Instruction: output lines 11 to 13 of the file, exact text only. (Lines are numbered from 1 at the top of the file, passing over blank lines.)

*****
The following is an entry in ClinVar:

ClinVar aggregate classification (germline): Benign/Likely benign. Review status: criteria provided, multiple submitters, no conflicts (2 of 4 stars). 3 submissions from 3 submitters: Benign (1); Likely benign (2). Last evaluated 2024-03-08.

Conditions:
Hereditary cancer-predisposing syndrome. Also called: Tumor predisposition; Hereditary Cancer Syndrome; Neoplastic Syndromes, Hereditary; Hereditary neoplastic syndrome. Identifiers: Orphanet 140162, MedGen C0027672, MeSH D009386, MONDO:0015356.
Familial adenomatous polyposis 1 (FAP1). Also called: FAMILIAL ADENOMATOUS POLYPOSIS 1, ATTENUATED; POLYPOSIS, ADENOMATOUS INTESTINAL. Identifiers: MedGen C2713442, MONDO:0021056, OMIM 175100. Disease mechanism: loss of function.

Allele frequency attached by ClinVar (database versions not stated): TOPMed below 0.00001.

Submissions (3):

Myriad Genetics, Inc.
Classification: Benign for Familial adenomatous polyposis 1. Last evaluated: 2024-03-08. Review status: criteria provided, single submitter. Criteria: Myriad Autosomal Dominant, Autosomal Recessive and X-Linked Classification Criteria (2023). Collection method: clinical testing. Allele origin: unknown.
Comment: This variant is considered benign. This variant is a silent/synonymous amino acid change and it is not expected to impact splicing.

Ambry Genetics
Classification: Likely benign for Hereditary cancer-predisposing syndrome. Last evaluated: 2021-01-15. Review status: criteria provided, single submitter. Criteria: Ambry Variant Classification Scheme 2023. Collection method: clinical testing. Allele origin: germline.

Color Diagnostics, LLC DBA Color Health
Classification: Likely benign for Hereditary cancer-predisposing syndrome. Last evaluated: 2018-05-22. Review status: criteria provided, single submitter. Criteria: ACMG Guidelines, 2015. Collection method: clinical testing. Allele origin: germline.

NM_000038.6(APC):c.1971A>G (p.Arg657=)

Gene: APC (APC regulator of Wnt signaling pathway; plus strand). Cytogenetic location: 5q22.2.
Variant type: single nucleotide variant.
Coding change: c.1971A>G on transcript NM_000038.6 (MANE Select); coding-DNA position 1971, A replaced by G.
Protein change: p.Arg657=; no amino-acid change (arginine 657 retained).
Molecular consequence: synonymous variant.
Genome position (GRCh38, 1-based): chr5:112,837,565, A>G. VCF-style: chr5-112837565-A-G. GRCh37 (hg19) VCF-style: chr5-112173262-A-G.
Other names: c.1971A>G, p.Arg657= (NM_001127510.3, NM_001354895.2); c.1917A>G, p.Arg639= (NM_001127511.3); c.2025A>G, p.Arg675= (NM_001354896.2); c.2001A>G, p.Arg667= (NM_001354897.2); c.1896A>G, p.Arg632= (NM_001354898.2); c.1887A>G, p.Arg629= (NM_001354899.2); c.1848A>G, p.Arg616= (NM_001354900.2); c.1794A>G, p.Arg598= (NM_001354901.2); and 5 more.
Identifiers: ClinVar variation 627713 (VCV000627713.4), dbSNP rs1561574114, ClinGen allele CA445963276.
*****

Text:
Ambry Genetics
Classification: Likely benign for Hereditary cancer-predisposing syndrome. Last evaluated: 2021-01-15. Review status: criteria provided, single submitter. Criteria: Ambry Variant Classification Scheme 2023. Collection method: clinical testing. Allele origin: germline.

Color Diagnostics, LLC DBA Color Health